Richard (profile) says:

US has only itself to blame

As that makes clear, alongside the fact that it is quite possible that the US will indeed modify its laws here because of a trade agreement, this would be happening even though the laws in question enjoy huge support among the US public.

I’m pretty sure that the WTO rules that the US has now fallen foul of were put in place due to US lobbying – perhaps related to the labelling of GM foods.

Monsanto is desperate to force the EU to stop labelling GM foods as such – because consumers won’t buy them and it is shut out or the european market.

The US wants it both ways – force food labelling where it helps US interests – and ban it where it does the reverse.

OF course US consumers do have the means to overturn this – simply stop buying unlabelled meat. It is not harder than to stop buying Canadian or Mexican meat.

John Fenderson (profile) says:

Re: Re: US has only itself to blame

I think a better approach is to not buy meat that you don’t understand. It doesn’t have to be labelled if you can get the information from the butcher.

Even better is to trade quantity for quality. Buy your meat from local producers (to the extent that it’s possible) who produce the meat in a manner that you agree with. It’s more expensive, but the meat you get is much better quality and much tastier. Your overall meat expense doesn’t have to go up — just eat less meat. You probably won’t mind because it will be so much yummier, and if you’re an average American, you will be much healthier for it.

“We become a whole nation of vegans”

I think you meant vegetarians here. Vegans avoid all animal products (like butter, eggs, etc.), not just meat.

Richard (profile) says:

Re: Re: Re: US has only itself to blame

I think a better approach is to not buy meat that you don’t understand.

That was really what I meant- I assumed that meat could still be labelled voluntarily and the good quality local producers would want to label theirs. However if they don’t then it may be possible to get the required information by other means.

Anonymous Coward says:

What’s surprising is that the Republicans seem to be even more in favor of fast-tracking these agreements than the Democrats, despite all the hysteria against UN before and letting UN control US and such.

Yet, this is kind of like that, too, but now they seem to have no problem with it, because the companies bankrolling their campaigns have an interest in these agreements passing.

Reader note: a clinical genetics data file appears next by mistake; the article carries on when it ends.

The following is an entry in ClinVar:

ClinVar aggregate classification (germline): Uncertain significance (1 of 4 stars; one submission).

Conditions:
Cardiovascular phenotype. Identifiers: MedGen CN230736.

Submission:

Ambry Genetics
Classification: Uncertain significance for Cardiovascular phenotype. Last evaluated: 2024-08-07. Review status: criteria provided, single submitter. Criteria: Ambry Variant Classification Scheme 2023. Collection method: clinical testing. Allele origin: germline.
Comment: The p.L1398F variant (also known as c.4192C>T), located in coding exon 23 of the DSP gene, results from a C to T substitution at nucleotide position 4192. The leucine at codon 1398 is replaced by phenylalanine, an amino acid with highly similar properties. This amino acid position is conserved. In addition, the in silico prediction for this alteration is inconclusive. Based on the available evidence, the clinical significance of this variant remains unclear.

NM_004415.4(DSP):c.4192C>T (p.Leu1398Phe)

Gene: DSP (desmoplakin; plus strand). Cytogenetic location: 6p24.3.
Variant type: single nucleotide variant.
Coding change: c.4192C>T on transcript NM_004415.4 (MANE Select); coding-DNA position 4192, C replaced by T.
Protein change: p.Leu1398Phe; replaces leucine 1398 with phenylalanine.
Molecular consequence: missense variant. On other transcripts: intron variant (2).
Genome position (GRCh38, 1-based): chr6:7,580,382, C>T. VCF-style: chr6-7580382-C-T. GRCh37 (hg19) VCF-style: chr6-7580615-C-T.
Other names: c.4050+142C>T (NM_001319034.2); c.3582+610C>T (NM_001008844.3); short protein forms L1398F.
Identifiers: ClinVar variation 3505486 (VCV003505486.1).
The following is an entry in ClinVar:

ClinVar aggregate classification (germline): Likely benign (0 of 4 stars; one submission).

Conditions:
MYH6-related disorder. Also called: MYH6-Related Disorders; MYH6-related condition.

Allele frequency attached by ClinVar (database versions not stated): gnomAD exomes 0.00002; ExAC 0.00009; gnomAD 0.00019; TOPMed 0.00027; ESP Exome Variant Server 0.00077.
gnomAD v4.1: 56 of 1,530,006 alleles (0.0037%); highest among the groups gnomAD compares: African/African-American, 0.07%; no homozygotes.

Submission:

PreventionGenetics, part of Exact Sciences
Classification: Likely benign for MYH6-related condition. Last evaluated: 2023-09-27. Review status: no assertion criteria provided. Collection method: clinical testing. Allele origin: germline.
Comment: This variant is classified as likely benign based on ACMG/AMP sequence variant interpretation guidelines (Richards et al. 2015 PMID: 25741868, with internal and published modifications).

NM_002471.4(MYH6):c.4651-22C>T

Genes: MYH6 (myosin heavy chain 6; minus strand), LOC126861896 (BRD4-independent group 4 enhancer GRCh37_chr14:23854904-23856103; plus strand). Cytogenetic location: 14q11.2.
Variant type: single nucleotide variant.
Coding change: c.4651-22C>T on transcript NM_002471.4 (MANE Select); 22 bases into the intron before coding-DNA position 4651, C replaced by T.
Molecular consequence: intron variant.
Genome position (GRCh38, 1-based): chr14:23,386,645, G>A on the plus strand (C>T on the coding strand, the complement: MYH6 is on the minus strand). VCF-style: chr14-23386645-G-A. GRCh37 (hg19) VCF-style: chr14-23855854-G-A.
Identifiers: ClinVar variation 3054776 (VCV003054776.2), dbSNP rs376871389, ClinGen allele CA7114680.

I wish US had real anti-bribing laws. If you directly benefit from a law being passed and you either directly or indirectly (through PAC) donate to a politician passing that law, you should be accused of bribing and the politician of corruption.

Just Another Anonymous Troll says:

Re: Re:

If you directly benefit from a law being passed and you either directly or indirectly (through PAC) donate to a politician passing that law, you should be accused of bribing and the politician of corruption.
That seems to outlaw donating to any candidate you support. Wanna throw some cash to an anti-NSA candidate? Bribery because if he is successful you’ll get spied on less. I do agree that money seems to outweigh the desires of constituents in Congress, but I don’t think banning all campaign donations is the way to go. That makes absolutely sure that the only guys who win will be the super-rich, and then they can screw you even worse because they don’t have to hide behind lobbyists and Congressmen to do their will.

Anonymous Coward says:

This law was brought in to effect to deal with cheaper Canadian meat from coming into the USA’s market. This law when done was in violation of the Free trade Agreements our 2 countries entered intop, but you guys don’t give a shit about if your wrong, look at the BC softwood lumber disputes and you will see that the good ol USA just makes up shit as it goes along and says that is law now , and fuck our agreements we do what we want.

your cool law has only been on the books for a short time, so quit trying to say these agreements are changing your laws, your law makers are changing them, and fuck the trade agreements we have.

Not a smart idea to piss off the people that control most of your water and power for the west coast.

Keep it up USA, you may have no power in California soon.

Merica, Fuck ya!!!!!!!!

Anonymous Anonymous Coward says:

Laws aren't the only change

It used to be when testing for certification as a Master Chef (CMC) by the American Culinary Federation, the market basket portion of that test (PDF) included rules to follow guidelines for American Regional Cooking (that does not appear to be the case anymore) in which if you grabbed the rack of lamb out of the basket and it did not have the USDA stamp on it, you failed. I am not aware of why that change was made (or when for that matter).

It was also possible to fail if you chose, say a fruit, that was out of season in the US but was available elsewhere. It appears that now one must use some of everything in the basket, so what is supplied has already considered these things if they are important.

Anonymous Hero says:


“the US will indeed modify its laws here because of a trade agreement”